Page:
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How Can We Fix Our Public Schools? By Making Them Private

by Milton Friedmanvia Hoover Digest
Monday, April 30, 2001

The widening gap between the cognitive elite and unskilled workers is threatening to transform America, in effect dividing the Republic into two nations, one in the first world, the other in the third. How can we prevent such a division? Only by providing good schools for all our children—which in turn means making our public schools private. Nobel laureate and Hoover fellow Milton Friedman explains.

Failing Grades

by Tom Bethellvia Hoover Digest
Monday, April 30, 2001

How race and ethnicity still affect party allegiance. By Hoover media fellow Michael Barone.

How to Build a Better Teacher

by Robert Hollandvia Policy Review
Sunday, April 1, 2001

Centralized certification v. value-added assessment

The Next Chapter in American Education

by William J. Bennettvia Hoover Digest
Tuesday, January 30, 2001

The politicians all say they’re in favor of education reform—but nothing much seems to happen. Former secretary of education William Bennett lays out what needs to get done.

When Progressiveness Leads to Backwardness

by Amity Shlaesvia Hoover Digest
Tuesday, January 30, 2001

The staggering number of undereducated teenagers graduating from U.S. high schools every year is a national tragedy—and an object lesson in the damage that misguided educational fads can wreak. By Hoover media fellow Amity Shlaes.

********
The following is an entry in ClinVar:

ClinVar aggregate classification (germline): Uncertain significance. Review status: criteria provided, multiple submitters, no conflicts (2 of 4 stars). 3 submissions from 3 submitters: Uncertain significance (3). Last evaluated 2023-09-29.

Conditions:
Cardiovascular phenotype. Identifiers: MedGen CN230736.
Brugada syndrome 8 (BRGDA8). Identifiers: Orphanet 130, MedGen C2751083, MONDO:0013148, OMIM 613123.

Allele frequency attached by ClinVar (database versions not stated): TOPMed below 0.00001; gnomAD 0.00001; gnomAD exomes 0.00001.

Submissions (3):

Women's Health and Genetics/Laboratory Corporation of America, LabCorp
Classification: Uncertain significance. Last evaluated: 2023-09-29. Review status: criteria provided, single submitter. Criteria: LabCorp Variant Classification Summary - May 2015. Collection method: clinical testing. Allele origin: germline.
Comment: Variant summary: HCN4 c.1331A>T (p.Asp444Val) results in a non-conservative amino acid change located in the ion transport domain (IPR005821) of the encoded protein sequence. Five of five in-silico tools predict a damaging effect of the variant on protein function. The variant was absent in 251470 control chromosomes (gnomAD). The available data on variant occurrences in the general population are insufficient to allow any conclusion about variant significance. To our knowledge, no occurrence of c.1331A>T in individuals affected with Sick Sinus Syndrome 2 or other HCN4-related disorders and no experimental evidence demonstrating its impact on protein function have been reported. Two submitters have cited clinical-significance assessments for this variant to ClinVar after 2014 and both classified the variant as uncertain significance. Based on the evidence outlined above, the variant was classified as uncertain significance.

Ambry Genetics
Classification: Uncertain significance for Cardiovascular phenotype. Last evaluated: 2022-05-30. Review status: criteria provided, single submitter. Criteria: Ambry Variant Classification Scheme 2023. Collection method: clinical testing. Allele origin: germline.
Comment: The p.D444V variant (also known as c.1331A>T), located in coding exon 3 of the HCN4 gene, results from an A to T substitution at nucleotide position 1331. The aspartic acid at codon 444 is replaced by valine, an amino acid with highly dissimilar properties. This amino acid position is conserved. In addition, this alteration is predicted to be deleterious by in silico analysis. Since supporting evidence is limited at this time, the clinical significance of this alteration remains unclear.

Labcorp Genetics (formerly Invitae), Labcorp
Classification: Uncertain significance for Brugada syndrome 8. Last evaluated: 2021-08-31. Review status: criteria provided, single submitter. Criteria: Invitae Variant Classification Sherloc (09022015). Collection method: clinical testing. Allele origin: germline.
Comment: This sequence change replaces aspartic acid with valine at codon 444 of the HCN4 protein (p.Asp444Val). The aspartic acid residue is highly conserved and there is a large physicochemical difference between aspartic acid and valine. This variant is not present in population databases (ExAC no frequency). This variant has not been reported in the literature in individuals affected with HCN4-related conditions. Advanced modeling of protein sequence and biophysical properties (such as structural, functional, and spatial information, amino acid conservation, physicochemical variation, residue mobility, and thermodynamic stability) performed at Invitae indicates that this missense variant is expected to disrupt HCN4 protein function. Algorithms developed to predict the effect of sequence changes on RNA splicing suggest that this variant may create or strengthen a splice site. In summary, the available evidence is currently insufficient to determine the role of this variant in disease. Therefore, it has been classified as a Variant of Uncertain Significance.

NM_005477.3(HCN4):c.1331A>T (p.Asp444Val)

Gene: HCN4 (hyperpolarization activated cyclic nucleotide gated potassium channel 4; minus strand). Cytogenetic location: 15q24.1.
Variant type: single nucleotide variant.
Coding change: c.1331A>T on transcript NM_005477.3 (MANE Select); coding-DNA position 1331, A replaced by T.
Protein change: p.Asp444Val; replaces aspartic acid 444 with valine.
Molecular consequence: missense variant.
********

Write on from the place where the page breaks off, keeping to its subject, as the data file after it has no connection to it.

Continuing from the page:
Taking on the Unions

by Terry M. Moevia Hoover Digest
Tuesday, January 30, 2001

There is no way around it: reforming our schools means reforming the teachers’ unions. By Hoover fellow Terry M. Moe.

The Dawn of the e-Revolution

by Newt Gingrichvia Hoover Digest
Tuesday, January 30, 2001

Despite the magnitude of technological change that we have experienced in the last 30 years, Hoover fellow Newt Gingrich argues, the true technological revolution has only just begun.

School Reform: The Critical Issues

School Reform: The Critical Issues

by Pamela A. Riley, Lance T. Izumi, Williamson M. Eversvia Books by Hoover Fellows
Monday, January 1, 2001

This book explores a wide range of critical areas in education, examines the basic nature of our education problems, provides a clear understanding of underperformance, and proposes reasonable and effective strategies for success.

When More Isn’t Better

by Carol B. Lowvia Hoover Digest
Monday, October 30, 2000

When it comes to education, politicians and school boards seem to believe that what is wrong with the system can be fixed by doing more of it. By Carol B. Low.

Progress v. Progressive Education

by Jon Jewettvia Policy Review
Sunday, October 1, 2000

Jon Jewett on Left Back: A Century of Failed School Reform by Diane Ravitch and When Schools Compete: A Cautionary Tale by Edward B. Fiske and Helen F. Ladd

Pages

K-12 Education Task Force

 
The K–12 Education Task Force focuses on education policy as it relates to government provision and oversight versus private solutions (both within and outside the public school system) that stress choice, accountability, and transparency.

CREDO at Stanford University